System Setup and Test Methodology
As mentioned, while there could be some random board issues, the memory posed no issues booting up and detecting XMP profiles properly on a range of boards from ASUS, MSI, GIGABYTE, and even ASRock. However, you should double check your voltage settings in the BIOS once you boot up.
Most of the boards automatically tuned the memory voltage to 1.5 volts, which is standard. But because these are low voltage modules, you may have to manually apply the settings just to run at the proper specifications. If you don’t have 1.25V or 1.35V settings, it won’t hurt the memory at all to go 1.3 or 1.4 volts, but at a power consumption penalty of course.
Here’s the test system we’ve happily used many times now to ensure for optimal performance:
- Intel Core i7-870 Lynnfield LGA1156 Processor
- GIGABYTE GA-P55A-UD6 Motherboard
- Memory Kit One: Kingston HyperX 4GB 1866MHz DDR3 Memory (as tested)
- Memory Kit Two: OCZ Platinum4GB 1800MHz DDR3 Memory
- ZOTAC Geforce GTX285 Infinity Edition Video Card
- Kingston V+ 128GB SSDNow (Rev2.0)
- Antec CP-850 Watt Power Supply
Windows 7 Pro 64-bit was our operating system of choice for all tests and we made sure that the latest drivers and BIOS were used. For presenting memory performance numbers, we used SANDRA, Everest Ultimate Edition, Sarsky’s HD Compilation video benchmark, and Unigine Heaven DX10 Demo.
Over Clocking and Under Clocking Benefits?
Like anything the HyperX team produces, there’s always something extra underneath the hood. But the thing we need to remember is that the LoVo kit is engineered to provide more performance at high frequencies requiring less power. That said, here’s what we experienced.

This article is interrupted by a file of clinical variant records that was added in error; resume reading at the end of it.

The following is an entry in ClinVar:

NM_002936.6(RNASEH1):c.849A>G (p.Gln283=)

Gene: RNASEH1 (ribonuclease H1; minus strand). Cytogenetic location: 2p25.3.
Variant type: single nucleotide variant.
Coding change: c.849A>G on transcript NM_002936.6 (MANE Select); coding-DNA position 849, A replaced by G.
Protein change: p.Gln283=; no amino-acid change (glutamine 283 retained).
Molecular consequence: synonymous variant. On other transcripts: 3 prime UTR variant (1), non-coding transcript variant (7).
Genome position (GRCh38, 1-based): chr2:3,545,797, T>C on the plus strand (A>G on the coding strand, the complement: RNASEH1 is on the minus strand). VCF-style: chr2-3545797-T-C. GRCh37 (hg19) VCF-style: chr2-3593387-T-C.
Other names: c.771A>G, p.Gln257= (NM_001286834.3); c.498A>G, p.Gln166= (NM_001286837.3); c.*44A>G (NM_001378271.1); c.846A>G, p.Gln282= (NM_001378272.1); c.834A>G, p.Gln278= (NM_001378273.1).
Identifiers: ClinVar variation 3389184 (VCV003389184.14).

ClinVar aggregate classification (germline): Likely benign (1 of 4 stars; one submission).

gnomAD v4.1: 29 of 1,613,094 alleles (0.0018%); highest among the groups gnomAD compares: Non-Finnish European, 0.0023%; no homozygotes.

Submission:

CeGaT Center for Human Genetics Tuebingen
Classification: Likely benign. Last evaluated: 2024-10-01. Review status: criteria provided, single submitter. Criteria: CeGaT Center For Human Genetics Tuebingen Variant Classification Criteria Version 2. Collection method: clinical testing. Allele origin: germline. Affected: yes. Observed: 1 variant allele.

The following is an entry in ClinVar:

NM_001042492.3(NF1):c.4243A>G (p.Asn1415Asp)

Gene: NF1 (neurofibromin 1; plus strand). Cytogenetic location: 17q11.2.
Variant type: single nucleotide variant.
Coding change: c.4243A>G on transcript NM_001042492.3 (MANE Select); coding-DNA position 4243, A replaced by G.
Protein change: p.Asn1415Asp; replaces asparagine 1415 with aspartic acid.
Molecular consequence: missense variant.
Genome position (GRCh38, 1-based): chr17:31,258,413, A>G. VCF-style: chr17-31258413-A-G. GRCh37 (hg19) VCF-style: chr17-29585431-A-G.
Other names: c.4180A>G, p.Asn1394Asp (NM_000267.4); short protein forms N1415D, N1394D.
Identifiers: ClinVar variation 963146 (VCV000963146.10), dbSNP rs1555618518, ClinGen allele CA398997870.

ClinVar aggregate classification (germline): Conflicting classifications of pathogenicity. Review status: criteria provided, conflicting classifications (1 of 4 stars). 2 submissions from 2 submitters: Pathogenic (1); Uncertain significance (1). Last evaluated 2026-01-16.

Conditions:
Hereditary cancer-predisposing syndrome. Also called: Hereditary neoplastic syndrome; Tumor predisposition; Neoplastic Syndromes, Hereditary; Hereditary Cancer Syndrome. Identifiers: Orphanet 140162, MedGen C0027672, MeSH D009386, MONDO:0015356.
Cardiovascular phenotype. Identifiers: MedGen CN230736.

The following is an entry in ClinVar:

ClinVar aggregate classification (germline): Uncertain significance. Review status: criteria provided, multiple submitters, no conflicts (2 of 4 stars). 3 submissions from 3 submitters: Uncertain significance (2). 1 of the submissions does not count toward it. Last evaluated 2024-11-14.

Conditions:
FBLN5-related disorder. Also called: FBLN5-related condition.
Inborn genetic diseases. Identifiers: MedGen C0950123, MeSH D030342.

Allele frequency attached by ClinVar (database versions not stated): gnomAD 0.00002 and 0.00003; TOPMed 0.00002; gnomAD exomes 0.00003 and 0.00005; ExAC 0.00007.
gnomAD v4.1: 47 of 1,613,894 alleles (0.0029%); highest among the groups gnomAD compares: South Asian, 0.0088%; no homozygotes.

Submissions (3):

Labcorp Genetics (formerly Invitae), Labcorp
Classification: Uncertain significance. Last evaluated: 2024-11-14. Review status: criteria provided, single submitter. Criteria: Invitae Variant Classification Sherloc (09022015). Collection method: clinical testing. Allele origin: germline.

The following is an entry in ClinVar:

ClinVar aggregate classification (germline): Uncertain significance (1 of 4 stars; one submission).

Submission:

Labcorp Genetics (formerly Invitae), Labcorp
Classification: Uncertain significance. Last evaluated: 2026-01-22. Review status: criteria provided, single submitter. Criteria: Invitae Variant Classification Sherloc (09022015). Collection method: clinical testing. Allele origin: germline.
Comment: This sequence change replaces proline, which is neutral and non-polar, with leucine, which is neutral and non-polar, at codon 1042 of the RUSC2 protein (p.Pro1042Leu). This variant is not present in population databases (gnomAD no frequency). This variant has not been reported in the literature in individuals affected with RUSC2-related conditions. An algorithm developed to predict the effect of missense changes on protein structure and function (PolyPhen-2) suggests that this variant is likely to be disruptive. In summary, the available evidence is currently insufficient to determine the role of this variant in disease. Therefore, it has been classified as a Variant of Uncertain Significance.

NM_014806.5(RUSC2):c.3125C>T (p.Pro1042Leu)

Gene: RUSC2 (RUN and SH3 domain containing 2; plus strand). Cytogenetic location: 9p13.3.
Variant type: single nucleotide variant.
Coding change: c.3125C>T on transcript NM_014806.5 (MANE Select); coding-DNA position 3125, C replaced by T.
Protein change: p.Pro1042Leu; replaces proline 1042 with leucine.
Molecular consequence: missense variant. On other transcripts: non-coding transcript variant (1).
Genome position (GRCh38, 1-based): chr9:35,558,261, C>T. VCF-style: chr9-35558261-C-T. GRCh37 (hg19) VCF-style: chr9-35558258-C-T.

Our particular test board doesn’t provide .05V increments. So, 1.4V managed to give us about 1950MHz without issue. Going up to 1.5V which starts going in to the previous JEDEC standards, the kit was quite nimble at 2000MHz using 9-9-9-27 timings. Going much higher will have sporadic results and stability issues given the design of the ICs.
There is one benefit you may not know about. Even if your motherboard doesn’t support memory above 1600MHz, you can still get great performance from these extremely fast kits. Without modifying the voltages, users can lower the frequencies to 1600MHz using 7-7-7-21 timings, or 1333MHz with 6-6-6-18 timings. Have a look at the chart below to see the gains.
As you can see, the lower timings give you maximum bandwidth and performance that the kits with higher timings can’t hope to match. This will come in handy especially among pro-users who use large data intensive programs like PhotoShop. Kind of cool, huh?
Moving right along, we tested the Kingston LoVo kit using both XMP profiles using memory timings reported by CPUZ. To see if there were extra performance benefits, manual timings were also attempted and tested where possible.
SiSoftware SANDRA Memory Bandwidth
SiSoftware’s easy to use memory benchmark gives us a good idea of the memory bandwidth your processor readily has on hand for getting work done. Our 1866MHz memory kit scores just slightly higher than the 1800MHz kit. This is some massive bandwidth compared to memory from three years ago. Let’s see where this bandwidth will come into play with the coming benchmarking.